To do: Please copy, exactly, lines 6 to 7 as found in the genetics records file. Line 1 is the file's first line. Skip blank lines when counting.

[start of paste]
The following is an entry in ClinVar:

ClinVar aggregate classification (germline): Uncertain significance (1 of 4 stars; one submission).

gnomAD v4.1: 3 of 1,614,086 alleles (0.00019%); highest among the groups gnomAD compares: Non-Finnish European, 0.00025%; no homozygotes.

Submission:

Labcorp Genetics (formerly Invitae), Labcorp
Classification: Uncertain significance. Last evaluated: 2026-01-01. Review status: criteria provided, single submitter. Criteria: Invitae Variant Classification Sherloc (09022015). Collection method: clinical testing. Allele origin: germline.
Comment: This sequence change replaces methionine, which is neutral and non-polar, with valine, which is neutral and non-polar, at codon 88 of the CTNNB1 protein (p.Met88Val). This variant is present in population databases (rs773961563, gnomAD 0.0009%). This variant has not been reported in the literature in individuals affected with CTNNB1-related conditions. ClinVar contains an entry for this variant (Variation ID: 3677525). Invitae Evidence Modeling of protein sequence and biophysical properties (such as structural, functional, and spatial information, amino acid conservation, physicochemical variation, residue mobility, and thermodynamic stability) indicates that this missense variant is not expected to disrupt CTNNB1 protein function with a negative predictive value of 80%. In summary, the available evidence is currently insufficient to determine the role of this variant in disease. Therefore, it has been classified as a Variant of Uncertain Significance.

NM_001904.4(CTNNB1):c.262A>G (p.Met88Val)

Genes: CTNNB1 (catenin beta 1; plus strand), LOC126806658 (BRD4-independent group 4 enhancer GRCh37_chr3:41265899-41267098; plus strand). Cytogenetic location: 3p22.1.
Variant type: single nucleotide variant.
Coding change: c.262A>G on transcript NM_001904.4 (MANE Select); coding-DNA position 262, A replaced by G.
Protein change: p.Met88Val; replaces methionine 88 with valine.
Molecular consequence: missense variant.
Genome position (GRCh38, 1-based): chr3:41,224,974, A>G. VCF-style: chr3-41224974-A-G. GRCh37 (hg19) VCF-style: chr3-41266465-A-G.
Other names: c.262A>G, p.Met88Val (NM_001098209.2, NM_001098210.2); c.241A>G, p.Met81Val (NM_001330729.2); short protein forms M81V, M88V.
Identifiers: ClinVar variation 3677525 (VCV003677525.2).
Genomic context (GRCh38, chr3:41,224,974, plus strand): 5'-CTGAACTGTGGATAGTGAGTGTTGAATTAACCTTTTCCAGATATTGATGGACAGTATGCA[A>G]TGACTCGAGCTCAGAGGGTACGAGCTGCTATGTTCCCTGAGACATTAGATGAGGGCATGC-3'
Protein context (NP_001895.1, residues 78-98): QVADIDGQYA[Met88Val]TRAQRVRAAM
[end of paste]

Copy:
Classification: Uncertain significance. Last evaluated: 2026-01-01. Review status: criteria provided, single submitter. Criteria: Invitae Variant Classification Sherloc (09022015). Collection method: clinical testing. Allele origin: germline.
Comment: This sequence change replaces methionine, which is neutral and non-polar, with valine, which is neutral and non-polar, at codon 88 of the CTNNB1 protein (p.Met88Val). This variant is present in population databases (rs773961563, gnomAD 0.0009%). This variant has not been reported in the literature in individuals affected with CTNNB1-related conditions. ClinVar contains an entry for this variant (Variation ID: 3677525). Invitae Evidence Modeling of protein sequence and biophysical properties (such as structural, functional, and spatial information, amino acid conservation, physicochemical variation, residue mobility, and thermodynamic stability) indicates that this missense variant is not expected to disrupt CTNNB1 protein function with a negative predictive value of 80%. In summary, the available evidence is currently insufficient to determine the role of this variant in disease. Therefore, it has been classified as a Variant of Uncertain Significance.